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Am J Surg Pathol. 2007 Jan;31(1):129-40.

Extensive retraction artifact correlates with lymphatic invasion and nodal metastasis and predicts poor outcome in early stage breast carcinoma.

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  • 1Department of Pathology and Laboratory Medicine, University of Pennsylvania School of Medicine, Philadelphia, PA, USA.


Retraction artifact resulting in clear spaces around tumor cell nests is frequently seen in histologic material and may present difficulty in their differentiation from lymphovascular invasion. We noticed that retraction artifact seemed to be more common around groups of breast cancer cells compared with benign acini, and when extensively present, metastasis to axillary lymph nodes was often seen. Thus, we performed a study of 304 cases of stage pT1 and pT2 breast carcinomas to test our hypothesis that extensive retraction artifact in tumors correlates with lymphatic spread and outcome. Tumors were evaluated to determine the presence and extent of retraction artifact around tumor cell nests and the presence of lymphatic invasion. Lymphatic invasion was confirmed by D2-40 immunostaining. The extent of retraction artifact in tumors was correlated with clinicopathologic tumor features and patient outcome. Variable degree of retraction artifact was present in 183 of 304 (60%) invasive carcinomas, with its extent ranging from 0% to 90% (median 5%). The extent of retraction artifact showed a significant correlation with tumor size, histologic type, histologic grade, presence of lymphovascular invasion, and nodal metastasis. Further, extensive retraction artifact was significantly associated with poor overall and disease-free survival in both univariate and multivariate analyses. We propose that the apparent retraction of the stroma from cells of invasive breast carcinoma on routine histologic sections is not a phenomenon merely due to inadequate fixation as currently believed. Rather, it likely signifies important biologic changes that alter tumor-stromal interactions and contribute to lymphatic spread and tumor progression.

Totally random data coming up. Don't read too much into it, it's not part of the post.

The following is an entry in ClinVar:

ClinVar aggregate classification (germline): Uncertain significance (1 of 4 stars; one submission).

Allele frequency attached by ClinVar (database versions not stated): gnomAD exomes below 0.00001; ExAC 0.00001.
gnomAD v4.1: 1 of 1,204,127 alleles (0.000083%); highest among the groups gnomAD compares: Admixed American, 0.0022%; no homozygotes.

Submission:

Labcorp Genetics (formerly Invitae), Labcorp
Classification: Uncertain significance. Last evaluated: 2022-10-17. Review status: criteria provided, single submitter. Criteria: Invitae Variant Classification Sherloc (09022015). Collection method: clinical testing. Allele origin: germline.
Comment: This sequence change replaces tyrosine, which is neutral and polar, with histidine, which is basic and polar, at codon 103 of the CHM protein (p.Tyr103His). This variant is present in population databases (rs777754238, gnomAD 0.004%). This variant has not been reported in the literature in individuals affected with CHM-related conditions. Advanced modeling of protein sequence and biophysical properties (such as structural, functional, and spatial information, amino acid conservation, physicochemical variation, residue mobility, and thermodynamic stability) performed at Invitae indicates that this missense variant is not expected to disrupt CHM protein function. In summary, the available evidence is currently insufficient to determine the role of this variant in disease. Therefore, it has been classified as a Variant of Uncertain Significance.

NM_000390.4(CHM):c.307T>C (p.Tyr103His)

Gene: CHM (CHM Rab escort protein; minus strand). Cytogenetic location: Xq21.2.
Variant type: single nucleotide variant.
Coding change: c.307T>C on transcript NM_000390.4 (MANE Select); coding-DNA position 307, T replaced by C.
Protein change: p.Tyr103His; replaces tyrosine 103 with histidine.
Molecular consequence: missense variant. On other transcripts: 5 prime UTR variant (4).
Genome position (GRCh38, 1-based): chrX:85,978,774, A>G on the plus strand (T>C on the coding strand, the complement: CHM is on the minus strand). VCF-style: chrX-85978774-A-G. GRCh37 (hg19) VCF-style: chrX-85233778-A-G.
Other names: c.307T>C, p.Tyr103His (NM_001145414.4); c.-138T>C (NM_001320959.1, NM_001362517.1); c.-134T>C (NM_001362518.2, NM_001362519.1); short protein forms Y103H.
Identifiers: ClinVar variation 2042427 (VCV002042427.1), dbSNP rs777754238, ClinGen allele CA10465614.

[PubMed - indexed for MEDLINE]
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